Health Sciences Library Special Collections relocates to Main Library Special Collections

Monday, March 18, 2019

The University of Arizona Health Sciences Library Special Collections has been relocated to the Main Library Special Collections to improve the access and preservation of health sciences-related archival and historical collections. In 2014, the Health Sciences Library was integrated into the University of Arizona Libraries, which includes the Main, Albert B. Weaver Science-Engineering and Fine Arts Libraries. 

Jerry Perry
Jerry Perry, Associate Dean

Jerry Perry, Associate Dean and Director of the Health Sciences Library, explained that the consolidation will enhance the experience of users. "Our UA Health Sciences constituencies will now have the same resources and expertise of the larger system of campus libraries, while we continue to maintain and respect health sciences perspectives."

The Main Library Special Collections has excellent preservation resources that better ensure the long-term conservation of health sciences materials. Additionally, the facility is staffed by professionally-credentialed archivists and is open Monday through Friday, 9 a.m. to 6 p.m.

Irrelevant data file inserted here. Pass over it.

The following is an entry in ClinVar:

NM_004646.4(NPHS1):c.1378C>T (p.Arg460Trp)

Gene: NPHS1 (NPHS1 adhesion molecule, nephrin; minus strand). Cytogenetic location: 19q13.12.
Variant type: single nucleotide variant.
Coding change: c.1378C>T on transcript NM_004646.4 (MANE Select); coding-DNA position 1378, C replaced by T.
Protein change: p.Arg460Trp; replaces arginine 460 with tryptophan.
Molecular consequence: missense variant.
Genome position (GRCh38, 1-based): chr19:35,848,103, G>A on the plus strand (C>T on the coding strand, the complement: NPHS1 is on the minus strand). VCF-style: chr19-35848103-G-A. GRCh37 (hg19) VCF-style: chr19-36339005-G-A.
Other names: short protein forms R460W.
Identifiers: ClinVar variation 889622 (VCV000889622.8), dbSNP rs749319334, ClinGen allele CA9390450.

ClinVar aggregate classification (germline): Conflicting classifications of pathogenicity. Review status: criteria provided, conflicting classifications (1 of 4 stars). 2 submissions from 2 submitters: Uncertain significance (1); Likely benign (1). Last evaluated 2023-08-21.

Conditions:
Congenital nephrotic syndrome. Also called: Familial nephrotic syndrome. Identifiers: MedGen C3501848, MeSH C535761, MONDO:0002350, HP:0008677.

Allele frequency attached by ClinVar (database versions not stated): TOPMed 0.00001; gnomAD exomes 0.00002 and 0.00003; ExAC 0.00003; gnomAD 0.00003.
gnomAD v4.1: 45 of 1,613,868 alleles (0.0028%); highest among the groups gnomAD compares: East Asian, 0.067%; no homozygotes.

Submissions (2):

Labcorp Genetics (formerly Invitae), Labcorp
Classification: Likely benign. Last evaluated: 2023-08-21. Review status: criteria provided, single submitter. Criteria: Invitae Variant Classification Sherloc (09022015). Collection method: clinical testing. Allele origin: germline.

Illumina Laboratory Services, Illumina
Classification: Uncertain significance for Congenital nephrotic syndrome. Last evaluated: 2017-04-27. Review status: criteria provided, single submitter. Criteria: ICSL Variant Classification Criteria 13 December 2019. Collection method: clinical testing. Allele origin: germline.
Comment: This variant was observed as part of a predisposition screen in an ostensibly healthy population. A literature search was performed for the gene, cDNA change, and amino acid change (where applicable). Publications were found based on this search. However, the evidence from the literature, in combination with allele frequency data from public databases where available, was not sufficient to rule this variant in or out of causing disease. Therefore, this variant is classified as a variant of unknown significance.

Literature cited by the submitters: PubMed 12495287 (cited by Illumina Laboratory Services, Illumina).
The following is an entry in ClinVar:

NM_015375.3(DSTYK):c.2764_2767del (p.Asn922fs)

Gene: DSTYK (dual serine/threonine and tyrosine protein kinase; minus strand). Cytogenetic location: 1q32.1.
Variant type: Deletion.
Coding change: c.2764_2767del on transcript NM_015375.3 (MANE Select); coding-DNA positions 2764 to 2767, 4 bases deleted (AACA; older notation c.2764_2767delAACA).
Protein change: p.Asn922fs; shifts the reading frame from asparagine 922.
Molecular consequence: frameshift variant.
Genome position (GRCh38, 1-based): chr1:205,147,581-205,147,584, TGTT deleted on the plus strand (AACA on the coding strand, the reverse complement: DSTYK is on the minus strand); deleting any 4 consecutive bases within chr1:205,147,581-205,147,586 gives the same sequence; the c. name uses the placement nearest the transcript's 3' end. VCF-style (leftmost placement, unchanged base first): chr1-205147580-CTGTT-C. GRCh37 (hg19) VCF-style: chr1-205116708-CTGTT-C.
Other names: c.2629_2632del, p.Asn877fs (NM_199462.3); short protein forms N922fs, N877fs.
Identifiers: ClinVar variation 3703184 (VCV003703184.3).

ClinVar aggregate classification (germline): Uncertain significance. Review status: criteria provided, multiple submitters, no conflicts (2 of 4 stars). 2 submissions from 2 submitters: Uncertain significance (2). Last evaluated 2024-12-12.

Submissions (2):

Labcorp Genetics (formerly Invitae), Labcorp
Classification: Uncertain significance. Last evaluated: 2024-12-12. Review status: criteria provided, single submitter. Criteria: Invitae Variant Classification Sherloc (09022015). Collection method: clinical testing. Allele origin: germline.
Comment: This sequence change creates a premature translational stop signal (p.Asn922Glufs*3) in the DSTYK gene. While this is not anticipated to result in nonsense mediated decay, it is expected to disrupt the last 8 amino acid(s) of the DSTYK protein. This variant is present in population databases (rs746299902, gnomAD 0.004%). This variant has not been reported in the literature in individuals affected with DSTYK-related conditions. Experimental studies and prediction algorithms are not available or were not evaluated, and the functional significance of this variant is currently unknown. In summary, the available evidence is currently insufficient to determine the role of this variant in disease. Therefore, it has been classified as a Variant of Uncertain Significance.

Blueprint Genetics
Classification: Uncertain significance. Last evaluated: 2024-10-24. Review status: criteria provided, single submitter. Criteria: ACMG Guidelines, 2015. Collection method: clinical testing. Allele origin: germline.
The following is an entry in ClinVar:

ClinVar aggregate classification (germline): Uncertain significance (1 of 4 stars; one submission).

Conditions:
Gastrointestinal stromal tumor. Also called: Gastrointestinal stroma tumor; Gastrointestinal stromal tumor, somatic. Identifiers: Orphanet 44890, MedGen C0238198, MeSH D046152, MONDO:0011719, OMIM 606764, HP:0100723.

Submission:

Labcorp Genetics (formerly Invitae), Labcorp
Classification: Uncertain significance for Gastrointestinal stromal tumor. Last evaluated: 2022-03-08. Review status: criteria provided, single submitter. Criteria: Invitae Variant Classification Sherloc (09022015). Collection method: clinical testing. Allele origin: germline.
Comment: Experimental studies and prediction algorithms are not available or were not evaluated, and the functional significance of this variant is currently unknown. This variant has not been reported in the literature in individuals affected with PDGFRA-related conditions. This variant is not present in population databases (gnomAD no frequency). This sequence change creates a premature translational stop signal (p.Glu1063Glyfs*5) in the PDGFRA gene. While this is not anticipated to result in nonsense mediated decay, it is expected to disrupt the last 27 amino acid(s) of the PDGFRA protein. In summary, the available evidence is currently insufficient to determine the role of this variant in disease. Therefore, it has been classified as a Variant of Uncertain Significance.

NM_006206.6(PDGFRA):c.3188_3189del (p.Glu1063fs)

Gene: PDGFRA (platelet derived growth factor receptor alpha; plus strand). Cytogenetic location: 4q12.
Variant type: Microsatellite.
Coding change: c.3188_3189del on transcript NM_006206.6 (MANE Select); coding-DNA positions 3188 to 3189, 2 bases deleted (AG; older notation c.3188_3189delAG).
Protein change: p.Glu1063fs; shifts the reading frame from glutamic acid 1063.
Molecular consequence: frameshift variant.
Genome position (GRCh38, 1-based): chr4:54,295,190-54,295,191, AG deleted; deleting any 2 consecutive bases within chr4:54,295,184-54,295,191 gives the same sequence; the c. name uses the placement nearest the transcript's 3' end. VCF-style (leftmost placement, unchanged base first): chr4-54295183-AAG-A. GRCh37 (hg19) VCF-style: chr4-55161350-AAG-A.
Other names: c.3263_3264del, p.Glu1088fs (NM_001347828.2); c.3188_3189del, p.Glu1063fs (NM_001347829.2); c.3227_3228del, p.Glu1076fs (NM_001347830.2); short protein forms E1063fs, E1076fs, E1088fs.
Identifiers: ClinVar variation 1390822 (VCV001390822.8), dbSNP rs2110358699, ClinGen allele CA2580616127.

A total of 37 manuscript collections and 3,140 individual books and bound volumes were relocated to the Main Library Special Collections. Of special note are materials related to the founding of the UA College of Medicine in 1967. This includes four elephant scrapbooks of newspaper clippings complete with item level index and the papers of the founding dean, Dr. Merlin Kearfott DuVal, Jr.

The collection of rare books dates back to 1625 and includes historical medical texts donated by Dr. Hugh H. Smith, a notable physician whose research at the Rockefeller Foundation contributed to the yellow fever vaccine. Other notable collections include the papers of Augusto Ortiz, a doctor who worked mainly with low income and underrepresented communities and is a recipient of the U.S. Surgeon General's Medallion, as well as the papers of Dr. Agnes Marie Aamodt, a very early nurse anthropologist, researcher and educator who worked on the Tohono O'odham Reservation.

Have questions? You're welcome to continue contacting the Health Sciences Library or you may contact the Main Library Special Collections directly.